COMMENTARY: UN-PRIVATIZING MY SOCIAL SECURITY 

COMMENTARY: UN-PRIVATIZING MY SOCIAL SECURITY

Everyone likes to feel secure about his finances in the retirement years and it has been made abundantly clear to me in many ways over the last two decades or so that counting on the government is a good way to end up in an appliance carton dining on detrita from the dumpster behind the Burger King.

As a result I have tried to take maximum advantage of the only real tax breaks available to working stiffs like me, the 401K and the IRA. Because I had several employers in that time, one of whom was myself, I have left a trail of embarrassingly small accounts at several mutual funds and brokerage houses. At institutions like this-- one in particular - my money gets really special treatment.

I can't mention the firm but if you know the names of a banking robber baron and the guy who found the explorer Doctor Livingston, you would be pretty close to guessing.

These are exactly the kind of folks a grateful nation is supposed to turn to when the time comes to privatize our Social Security. The reasoning behind this is that the government accounts don't make money fast enough and the covetous politicians can't be trusted not to raid them to pay for one porky expenditure or other.

At the time I first funded this IRA I was reeling from the dot-com collapse and not feeling very chirpy about the future of anybody's industry so I instructed that the money be placed in a money market account. My reasoning was that although I would never realize decent gains, at least I wouldn't lose any the way I had done with high tech. Well, I just failed to understand that Baron--Livingston's arcane and skillful money management techniques require dollars with agility, robustness, and a lot of company. I simply abandoned my scrawny funds with the assumption that B-L could find a use for them.

If risk-averse ignoramuses like you or I were managing this six grand by ourselves and without the years of training that these Wall Street types have accumulated we might just put it in a Treasury vehicle or a simple passbook account at a simple bank. There is not much expense and little interest associated with this kind of investing. I have a savings account and I rarely call to see how it's doing and I never visit, but I know they have found a slot for it. Like the government, they aren't making it do much, but occasionally they give me a dollar or two, and it is steady work.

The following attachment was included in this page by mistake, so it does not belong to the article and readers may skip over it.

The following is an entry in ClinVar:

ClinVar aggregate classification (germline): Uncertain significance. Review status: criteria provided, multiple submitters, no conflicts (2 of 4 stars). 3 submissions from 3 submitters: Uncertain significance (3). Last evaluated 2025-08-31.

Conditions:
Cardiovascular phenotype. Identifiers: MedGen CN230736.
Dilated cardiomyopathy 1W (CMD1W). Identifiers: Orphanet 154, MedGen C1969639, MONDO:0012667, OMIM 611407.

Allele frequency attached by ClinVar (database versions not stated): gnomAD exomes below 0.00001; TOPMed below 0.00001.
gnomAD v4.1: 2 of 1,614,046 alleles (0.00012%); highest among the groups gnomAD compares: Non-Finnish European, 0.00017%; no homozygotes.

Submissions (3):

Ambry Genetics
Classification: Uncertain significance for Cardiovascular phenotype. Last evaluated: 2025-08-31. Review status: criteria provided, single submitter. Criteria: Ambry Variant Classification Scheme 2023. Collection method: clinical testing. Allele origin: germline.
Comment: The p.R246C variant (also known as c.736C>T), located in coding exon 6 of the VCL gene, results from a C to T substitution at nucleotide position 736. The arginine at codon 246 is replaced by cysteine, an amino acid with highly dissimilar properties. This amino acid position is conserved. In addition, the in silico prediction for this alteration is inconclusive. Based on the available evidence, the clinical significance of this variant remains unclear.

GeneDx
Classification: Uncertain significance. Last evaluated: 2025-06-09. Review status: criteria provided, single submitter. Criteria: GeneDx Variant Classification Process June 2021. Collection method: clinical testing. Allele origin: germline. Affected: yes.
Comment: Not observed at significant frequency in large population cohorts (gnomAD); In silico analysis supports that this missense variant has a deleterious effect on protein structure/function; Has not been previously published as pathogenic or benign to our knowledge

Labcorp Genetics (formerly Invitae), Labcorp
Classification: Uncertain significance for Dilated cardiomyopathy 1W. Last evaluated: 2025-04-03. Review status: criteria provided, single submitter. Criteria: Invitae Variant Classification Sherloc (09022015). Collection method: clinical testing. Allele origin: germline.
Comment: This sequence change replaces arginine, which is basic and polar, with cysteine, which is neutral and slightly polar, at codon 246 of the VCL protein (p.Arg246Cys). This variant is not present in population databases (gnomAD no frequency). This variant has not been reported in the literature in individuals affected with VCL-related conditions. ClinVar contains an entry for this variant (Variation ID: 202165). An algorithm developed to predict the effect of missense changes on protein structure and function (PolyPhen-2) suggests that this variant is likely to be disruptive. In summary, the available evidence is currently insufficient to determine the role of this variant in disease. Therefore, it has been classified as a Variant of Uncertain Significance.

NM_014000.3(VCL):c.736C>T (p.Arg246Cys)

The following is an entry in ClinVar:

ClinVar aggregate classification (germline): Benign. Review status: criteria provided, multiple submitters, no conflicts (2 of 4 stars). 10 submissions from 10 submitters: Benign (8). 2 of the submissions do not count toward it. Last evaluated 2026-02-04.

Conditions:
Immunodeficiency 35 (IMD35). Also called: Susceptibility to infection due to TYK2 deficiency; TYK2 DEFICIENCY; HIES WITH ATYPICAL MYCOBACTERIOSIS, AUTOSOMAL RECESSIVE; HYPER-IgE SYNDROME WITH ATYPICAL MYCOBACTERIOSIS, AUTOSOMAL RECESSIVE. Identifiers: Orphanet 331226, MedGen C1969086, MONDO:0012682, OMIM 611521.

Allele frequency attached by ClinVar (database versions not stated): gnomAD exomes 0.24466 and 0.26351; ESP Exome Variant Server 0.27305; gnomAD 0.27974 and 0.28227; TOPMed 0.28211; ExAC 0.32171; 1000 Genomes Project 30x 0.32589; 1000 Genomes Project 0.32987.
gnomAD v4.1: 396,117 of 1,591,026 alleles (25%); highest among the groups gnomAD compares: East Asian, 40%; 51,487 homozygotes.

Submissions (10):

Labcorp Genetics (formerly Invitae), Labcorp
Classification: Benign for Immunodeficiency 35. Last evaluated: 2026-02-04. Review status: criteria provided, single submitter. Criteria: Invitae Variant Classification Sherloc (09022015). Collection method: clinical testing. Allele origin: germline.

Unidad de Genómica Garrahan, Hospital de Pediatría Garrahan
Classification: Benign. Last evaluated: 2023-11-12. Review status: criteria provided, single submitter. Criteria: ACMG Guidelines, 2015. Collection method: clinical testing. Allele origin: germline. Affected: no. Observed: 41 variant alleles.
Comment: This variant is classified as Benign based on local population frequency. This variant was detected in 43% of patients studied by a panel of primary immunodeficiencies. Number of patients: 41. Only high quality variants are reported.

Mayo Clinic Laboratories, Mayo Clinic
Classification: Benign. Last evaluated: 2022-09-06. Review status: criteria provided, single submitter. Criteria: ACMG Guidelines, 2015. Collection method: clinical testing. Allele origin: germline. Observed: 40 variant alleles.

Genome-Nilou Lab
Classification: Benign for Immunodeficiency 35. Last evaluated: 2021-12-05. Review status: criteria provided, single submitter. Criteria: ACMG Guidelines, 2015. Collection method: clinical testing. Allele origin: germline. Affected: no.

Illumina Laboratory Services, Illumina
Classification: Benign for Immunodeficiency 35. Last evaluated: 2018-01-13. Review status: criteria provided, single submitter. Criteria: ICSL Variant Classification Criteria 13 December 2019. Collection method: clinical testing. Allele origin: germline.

The folks at B-L are much more selective however. Not only has my undersized sum flunked the employment screening, but at the end of the year they think I owe them about sixty bucks for the failed attempt at job placement. It may not make much difference to some, but I feel much more patriotic when the government picks my pocket and they are never offended by small amounts like mine.

It may be, as I suggested, the paltry amount of my account that offended B-L, or maybe I said something cheeky when I gave it to them or it could be that currency belonging to me is just so listless and cynical that it brings out the worst in some people. All I know is that I'm deeply sorry for any or all of these shortcomings, particularly that size thing. Believe me, if I had my way, all of my accounts would be a lot bigger and much less offensive. And I can at least console the Baron's people with my personal assurance that I will never insult them with any more deposits, large or small.

I think this is more or less the reverse of the situation with street muggers or the IRS, neither of whom have any money of their own. They see that you have more money than they do and, being affronted by that, seek redress in the form of theft. In contrast, Baron-Livingston has five orders of magnitude more money than I do but seems to be offended that I have any left at all. I plan to buy a T-Bill and stop offending these folks right away, before they redress me right into that appliance box.

(Dan Johnson is a director of computing services for Exel Transportation Services, Inc.)

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